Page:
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The tower restoration team preserved the old bells but upgraded the operating system.
But behind the scenes, a new computer system will be in use. College bell ringer Jefferey Mentch, GR ’17, has been spending time in the tower control room, practicing on the tabletop keyboard and learning how to select songs from a music library stored on the computer, which also controls the clock. He can operate the bells from his own laptop anywhere on campus.
In the tower, the digital music master’s candidate taps a computer screen to activate the system and plays a few notes, checking on whether they can be heard outdoors as well as on a set of practice chimes in the control room.
This weekend, the music will be a little more complicated. “Someone has requested the Harry Potter theme for homecoming,” he says, “so I have to figure out how to program that.”
The new system, which transmits electronic signals to the bells’ strikers in the belfry, will be “more robust, and less prone to failure,” than the old one, he says. In the past, popular requests (which can be made by email) have included “Happy Birthday,” “Hey Jude,” “Tired of Being Alone,” and “Pomp and Circumstance.”
Mentch likes being part of a long tradition. “You feel kind of powerful,” he says about reminding people of time passing and occasionally playing songs that grab their attention. Automated chimes ring every hour and half hour from 8 a.m. to 10 p.m. The “Alma Mater” is programmed to play at 6:01 p.m. every day, but Mentch gets to choose songs and grant requests at other times.
Mentch is the latest in a long line of bell ringers, according to a blog post by Memory Apata, music library supervisor at the Paddock Music Library. “Students have served as bell ringers, horn blowers, and drum beaters since the College’s founding,” she writes. “The call to prayer and recitation was sounded by the blast of a horn until the College received its first bell in 1780, which was housed at Dartmouth Hall. After the arrival of the bell, a student was assigned each year as the bell ringer and received special lodgings in exchange for performing the early morning duties.”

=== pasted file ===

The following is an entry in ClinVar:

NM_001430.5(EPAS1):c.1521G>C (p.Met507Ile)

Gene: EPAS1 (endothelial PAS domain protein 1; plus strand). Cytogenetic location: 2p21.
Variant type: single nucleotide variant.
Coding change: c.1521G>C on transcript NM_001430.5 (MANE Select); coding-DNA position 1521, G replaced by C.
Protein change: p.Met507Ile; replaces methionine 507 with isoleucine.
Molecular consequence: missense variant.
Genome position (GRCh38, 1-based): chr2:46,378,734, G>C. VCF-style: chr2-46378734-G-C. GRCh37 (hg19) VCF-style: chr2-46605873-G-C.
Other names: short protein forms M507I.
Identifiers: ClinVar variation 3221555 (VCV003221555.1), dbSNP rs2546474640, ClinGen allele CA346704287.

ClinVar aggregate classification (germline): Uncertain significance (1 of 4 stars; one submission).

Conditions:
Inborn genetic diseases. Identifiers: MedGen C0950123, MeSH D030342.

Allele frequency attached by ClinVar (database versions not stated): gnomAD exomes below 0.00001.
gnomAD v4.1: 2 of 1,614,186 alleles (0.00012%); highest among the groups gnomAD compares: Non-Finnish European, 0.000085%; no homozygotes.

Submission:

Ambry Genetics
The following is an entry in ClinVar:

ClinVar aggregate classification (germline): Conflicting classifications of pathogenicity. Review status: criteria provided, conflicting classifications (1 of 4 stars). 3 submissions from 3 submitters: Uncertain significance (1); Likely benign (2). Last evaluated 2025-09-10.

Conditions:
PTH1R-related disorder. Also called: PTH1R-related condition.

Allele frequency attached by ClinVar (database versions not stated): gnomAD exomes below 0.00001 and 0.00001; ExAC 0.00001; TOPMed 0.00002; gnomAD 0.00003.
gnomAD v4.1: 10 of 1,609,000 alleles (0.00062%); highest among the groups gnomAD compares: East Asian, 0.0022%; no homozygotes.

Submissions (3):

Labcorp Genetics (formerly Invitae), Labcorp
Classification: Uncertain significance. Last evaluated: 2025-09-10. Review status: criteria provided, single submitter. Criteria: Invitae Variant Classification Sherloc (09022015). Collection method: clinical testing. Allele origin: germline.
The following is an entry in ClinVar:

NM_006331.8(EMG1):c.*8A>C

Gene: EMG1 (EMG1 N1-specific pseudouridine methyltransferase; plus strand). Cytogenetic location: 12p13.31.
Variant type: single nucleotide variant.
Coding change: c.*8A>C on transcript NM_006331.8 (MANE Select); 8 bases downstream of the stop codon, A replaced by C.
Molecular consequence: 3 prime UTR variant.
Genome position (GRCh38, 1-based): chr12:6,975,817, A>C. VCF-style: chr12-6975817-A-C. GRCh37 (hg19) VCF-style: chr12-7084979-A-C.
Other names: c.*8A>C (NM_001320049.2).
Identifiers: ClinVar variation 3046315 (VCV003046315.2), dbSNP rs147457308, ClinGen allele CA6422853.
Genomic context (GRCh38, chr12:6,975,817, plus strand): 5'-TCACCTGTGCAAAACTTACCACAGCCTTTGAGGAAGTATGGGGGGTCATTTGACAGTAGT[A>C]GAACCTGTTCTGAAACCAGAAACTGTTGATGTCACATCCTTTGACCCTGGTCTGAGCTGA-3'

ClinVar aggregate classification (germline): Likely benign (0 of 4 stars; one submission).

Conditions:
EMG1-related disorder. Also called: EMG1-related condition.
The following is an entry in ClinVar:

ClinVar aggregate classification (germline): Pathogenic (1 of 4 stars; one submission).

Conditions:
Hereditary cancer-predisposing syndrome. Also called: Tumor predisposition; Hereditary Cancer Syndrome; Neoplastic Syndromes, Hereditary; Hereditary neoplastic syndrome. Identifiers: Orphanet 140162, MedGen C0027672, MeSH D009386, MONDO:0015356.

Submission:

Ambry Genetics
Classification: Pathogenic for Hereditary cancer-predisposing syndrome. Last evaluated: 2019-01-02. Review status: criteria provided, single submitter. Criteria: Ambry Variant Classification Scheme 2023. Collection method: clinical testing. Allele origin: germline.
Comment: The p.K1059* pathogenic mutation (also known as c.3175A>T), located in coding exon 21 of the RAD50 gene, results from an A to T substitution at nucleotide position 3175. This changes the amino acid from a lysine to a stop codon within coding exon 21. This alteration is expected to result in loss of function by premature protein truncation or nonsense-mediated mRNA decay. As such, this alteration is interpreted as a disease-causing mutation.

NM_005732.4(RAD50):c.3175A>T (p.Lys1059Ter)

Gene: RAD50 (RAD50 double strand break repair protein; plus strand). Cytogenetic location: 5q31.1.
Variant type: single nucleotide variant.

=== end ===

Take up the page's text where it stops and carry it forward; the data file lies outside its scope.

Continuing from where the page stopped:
When Baker Library was built, in 1928, library trustee Clarence Little, Class of 1881, donated $40,000 for the 15 bells still in use today. A 16th bell was given in 1981 in memory of Donal F. Morse '51, along with money to maintain the system and pay the ringer. The bells vary in size from 200 to 5,300 pounds and play every note in an octave-and-a-half range except E flat. Until 1979, when they were computerized, the bells were rung using a set of paper scrolls similar to player piano music. Those yellowed artifacts are still stored in a wooden cabinet in the control room.
Scheduled tours of the bell tower, suspended during renovation, resume Oct. 28 from 2-4:30 p.m. and Oct. 29 from 10-11:30 a.m.
Patrick O’Hern, who has been in charge of the restoration project for Facilities Operations and Management, loves spending time in the bell tower surrounded by vestiges of Dartmouth history and getting, through the window, a bird’s eye view of the Upper Valley. In the foreground, new copper roofing—a sight unseen since 1928—shimmers in the sun. “Over the next 30 years,” O’Hern says, “it will oxidize to a greenish patina.”
O’Hern says the $5 million tower restoration—completed on budget and on time—has been the best project he has ever worked on at Dartmouth.
“There won’t be another one like it on this site for at least another 85 years,” he says, “so it’s been amazing to be part of this piece of history. This tower and these bells are icons for Dartmouth and the town of Hanover. All the workers have been really enthusiastic, and there were no bad surprises—only good ones.”
He was pleased that the bells themselves, as well as the weathervane, could be refurbished rather than replaced. And the past has been preserved in smaller ways, too. A few days ago, workers discovered in a bell tower wall a ticket to Winter Carnival 1929.
“When I first hear these bells ring out on Friday, I’m going to feel very proud of the way everyone worked together to make all this happen,” O’Hern says.